[Beowulf] 512 nodes Myrinet cluster Challanges

Patrick Geoffray patrick at myri.com
Wed May 3 01:54:52 PDT 2006


Vincent Diepeveen wrote:
> Just measure the random ring latency of that 1024 nodes Myri system and 
> compare.
> There is several tables around with the random ring latency.
> http://icl.cs.utk.edu/hpcc/hpcc_results.cgi

I just ran it on a 8 nodes dual Opteron 2.2 GHz with F card (Myrinet-2G) 
running MX-1.1.1 on 2.6.15 (one process per node):

Latency-Bandwidth-Benchmark R1.5.1 (c) HLRS, University of Stuttgart
Written by Rolf Rabenseifner, Gerrit Schulz, and Michael Speck, Germany

Major Benchmark results:

Max Ping Pong Latency:                 0.002876 msecs
Randomly Ordered Ring Latency:         0.003223 msecs
Min Ping Pong Bandwidth:             246.988915 MB/s
Naturally Ordered Ring Bandwidth:    233.235547 MB/s
Randomly  Ordered Ring Bandwidth:    237.126381 MB/s


Detailed benchmark results:
Ping Pong:
Latency   min / avg / max:   0.002742 /   0.002800 /   0.002876 msecs
Bandwidth min / avg / max:    246.989 /    247.016 /    247.036 MByte/s
On naturally ordered ring: latency=      0.003219 msec, bandwidth= 
233.235547 MB/s
On randomly  ordered ring: latency=      0.003223 msec, bandwidth= 
237.126381 MB/s


Benchmark conditions:
  The latency   measurements were done with        8 bytes
  The bandwidth measurements were done with  2000000 bytes
  The ring communication was done in both directions on 8 processes
  The Ping Pong measurements were done on
   -          56 pairs of processes for latency benchmarking, and
   -          56 pairs of processes for bandwidth benchmarking,
  out of 8*(8-1) =         56 possible combinations on 8 processes.
  (1 MB/s = 10**6 byte/sec)


This is nowhere near the few reported Myrinet results which, I am 
guessing, are all running GM on either C cards or D cards. There are no 
recent results running MX on recent hardware. You can also noticed that 
there is no QsNetIII results, which would be very close to the top in 
terms of latency.

I find it amusing that you have previously expressed reservation about 
the Linpack benchmark used in the Top500 but you blindely trust the HPCC 
results. A benchmark is useful only if it's widely used and if it is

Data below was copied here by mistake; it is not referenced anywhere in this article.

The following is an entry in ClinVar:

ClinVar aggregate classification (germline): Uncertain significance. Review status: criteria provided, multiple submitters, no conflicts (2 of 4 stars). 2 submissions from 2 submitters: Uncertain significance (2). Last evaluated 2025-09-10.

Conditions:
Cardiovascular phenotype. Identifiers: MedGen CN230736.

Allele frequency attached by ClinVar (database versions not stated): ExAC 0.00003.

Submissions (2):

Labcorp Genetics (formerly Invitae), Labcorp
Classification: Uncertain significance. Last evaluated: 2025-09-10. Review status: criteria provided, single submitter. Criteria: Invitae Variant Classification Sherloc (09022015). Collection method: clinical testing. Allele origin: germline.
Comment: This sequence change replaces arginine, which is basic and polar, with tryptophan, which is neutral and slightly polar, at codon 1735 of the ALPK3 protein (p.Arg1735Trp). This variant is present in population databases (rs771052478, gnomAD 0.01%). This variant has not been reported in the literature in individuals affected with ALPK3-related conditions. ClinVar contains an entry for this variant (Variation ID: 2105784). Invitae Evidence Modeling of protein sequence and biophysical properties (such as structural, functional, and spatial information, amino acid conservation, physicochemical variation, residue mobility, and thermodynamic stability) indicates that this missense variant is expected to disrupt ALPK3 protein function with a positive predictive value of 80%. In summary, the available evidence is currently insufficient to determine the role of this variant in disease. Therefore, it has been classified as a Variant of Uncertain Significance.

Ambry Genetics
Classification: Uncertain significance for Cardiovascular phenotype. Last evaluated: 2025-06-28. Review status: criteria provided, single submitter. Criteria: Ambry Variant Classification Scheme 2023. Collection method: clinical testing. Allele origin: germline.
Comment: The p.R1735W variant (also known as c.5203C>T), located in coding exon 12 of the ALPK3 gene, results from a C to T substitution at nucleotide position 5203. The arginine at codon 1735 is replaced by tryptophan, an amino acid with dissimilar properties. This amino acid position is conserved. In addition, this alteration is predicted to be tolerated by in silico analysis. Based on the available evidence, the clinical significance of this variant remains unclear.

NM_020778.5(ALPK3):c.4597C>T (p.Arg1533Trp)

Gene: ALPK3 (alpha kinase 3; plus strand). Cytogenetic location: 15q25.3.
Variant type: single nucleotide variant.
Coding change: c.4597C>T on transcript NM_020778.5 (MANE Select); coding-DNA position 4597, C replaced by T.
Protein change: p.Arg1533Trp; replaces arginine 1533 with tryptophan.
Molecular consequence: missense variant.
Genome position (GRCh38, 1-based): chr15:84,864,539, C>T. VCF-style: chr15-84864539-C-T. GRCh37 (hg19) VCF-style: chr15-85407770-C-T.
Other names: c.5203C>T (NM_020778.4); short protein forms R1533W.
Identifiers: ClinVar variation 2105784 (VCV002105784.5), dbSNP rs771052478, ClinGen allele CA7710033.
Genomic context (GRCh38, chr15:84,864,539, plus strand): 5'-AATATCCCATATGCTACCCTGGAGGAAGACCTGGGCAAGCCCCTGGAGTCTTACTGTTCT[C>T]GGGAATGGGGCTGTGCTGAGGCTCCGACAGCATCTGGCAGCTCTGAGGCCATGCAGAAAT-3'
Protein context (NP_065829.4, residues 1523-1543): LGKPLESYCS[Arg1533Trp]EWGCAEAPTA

properly implemented. HPCC is neither. It has many many flaws that I 
have reported and that have been ignored so far. A major one is to 
penalize large clusters, specially on the ring latency test.

Today, MX on Myrinet-2G or 10G has a lower latency than Infiniband, even 
DDR/PCIE, and is about 1-2 us behind PathScale and QsNetIII. This gap 
will further reduce with the next MX release. Regarding scaling, the 
switch topology and the crossbar overheads are roughly the same.

> To quote an official who sells huge Myri clusters, and i'm 100% sure he 
> wants to keep anonymous: "you get what you pay for,
> and most of them we can sell a decent Myri network, just 1 organisation 
> had a preference for quadrics recently. On average however 10% considers 
> a different network than Myri. Money talks, they can't compete against 
> the number of gflops a
> dollar we deliver"

So, what he is saying is that Myrinet has an attractive
price-performance ratio for large clusters but you can get better if
spend more ? I would dare to say that it's a good thing :-)

Large clusters have different constraints. A major one is cabling for
example: this is a bad idea to cable 1024 nodes with short fat copper
cables. Money does not always talks first.

> It's not that organisations look for "what is the best network?"

You would really be surprised by the amount of benchmarking most
customers require when evaluating a machine. A lot of Gigabit Ethernet
clusters are good enough for customer needs, so they don't spend more
money on network. A lot of Myrinet-2G clusters are good enough for the
latency sensitive applications, so people don't need to pay twice as
much for Myrinet-10G.

You are somehow convinced that institutions buying clusters are brain
dead and always get ripped off. Some are, but most are not. You don't
have all of the informations used in their decision process, so you draw
invalid conclusions.

> They either give the job to a friend of them (because of some weird 
> demand that just 1 manufacturer can provide),